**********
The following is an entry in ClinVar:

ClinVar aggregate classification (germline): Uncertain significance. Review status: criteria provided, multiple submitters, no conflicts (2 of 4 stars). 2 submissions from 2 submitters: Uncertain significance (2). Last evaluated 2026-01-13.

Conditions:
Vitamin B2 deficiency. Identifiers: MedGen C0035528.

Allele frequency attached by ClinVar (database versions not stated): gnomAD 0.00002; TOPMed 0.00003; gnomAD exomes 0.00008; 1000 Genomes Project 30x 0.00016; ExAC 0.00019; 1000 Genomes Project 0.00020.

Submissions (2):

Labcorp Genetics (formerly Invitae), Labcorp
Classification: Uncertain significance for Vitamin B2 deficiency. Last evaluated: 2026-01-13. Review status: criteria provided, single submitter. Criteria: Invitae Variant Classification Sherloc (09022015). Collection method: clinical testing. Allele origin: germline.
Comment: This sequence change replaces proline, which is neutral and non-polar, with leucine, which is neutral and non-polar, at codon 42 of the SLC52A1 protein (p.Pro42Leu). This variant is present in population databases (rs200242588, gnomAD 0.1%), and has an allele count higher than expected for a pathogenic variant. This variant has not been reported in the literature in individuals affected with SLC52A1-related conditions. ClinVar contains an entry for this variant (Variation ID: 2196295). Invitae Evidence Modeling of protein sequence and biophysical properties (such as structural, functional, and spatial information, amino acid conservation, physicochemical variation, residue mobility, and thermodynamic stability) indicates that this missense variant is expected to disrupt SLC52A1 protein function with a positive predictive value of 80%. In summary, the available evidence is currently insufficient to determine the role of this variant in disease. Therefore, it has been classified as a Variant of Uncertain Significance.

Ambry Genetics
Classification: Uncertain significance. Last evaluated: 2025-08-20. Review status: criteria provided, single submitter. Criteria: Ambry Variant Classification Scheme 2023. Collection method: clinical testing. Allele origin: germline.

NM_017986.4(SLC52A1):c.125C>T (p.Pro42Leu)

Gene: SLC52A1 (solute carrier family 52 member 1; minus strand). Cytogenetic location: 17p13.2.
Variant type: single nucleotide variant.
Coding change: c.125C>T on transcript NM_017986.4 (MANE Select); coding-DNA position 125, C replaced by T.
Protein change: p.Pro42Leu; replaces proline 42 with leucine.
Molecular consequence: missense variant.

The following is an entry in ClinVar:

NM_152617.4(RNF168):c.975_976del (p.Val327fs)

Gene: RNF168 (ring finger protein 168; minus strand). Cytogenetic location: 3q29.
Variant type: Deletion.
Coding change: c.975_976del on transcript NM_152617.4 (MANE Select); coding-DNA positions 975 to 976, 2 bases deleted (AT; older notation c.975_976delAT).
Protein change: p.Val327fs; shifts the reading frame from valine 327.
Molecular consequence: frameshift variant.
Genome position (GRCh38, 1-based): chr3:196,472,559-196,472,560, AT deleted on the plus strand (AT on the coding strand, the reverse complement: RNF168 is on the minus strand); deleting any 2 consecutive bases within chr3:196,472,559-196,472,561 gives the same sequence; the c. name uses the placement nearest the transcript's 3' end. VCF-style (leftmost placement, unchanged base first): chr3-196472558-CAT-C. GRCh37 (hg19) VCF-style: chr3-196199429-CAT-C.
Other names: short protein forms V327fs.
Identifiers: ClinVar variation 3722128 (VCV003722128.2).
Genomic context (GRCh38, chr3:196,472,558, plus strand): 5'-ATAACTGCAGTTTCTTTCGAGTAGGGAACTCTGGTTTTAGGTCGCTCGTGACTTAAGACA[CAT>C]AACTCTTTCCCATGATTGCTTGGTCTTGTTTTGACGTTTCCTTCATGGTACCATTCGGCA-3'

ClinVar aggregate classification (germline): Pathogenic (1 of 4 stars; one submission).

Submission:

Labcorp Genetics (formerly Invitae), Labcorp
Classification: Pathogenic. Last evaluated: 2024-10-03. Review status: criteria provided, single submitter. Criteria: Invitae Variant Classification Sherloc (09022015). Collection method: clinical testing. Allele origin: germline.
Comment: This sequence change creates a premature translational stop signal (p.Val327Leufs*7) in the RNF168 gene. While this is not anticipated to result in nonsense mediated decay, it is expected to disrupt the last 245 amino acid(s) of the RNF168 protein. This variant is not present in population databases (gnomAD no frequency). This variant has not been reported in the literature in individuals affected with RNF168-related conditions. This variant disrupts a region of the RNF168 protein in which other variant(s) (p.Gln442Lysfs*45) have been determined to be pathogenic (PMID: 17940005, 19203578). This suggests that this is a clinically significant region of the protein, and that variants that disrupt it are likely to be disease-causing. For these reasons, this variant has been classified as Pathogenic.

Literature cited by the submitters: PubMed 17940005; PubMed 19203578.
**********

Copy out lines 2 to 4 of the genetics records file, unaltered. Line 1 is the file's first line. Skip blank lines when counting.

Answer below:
ClinVar aggregate classification (germline): Uncertain significance. Review status: criteria provided, multiple submitters, no conflicts (2 of 4 stars). 2 submissions from 2 submitters: Uncertain significance (2). Last evaluated 2026-01-13.

Conditions:
Vitamin B2 deficiency. Identifiers: MedGen C0035528.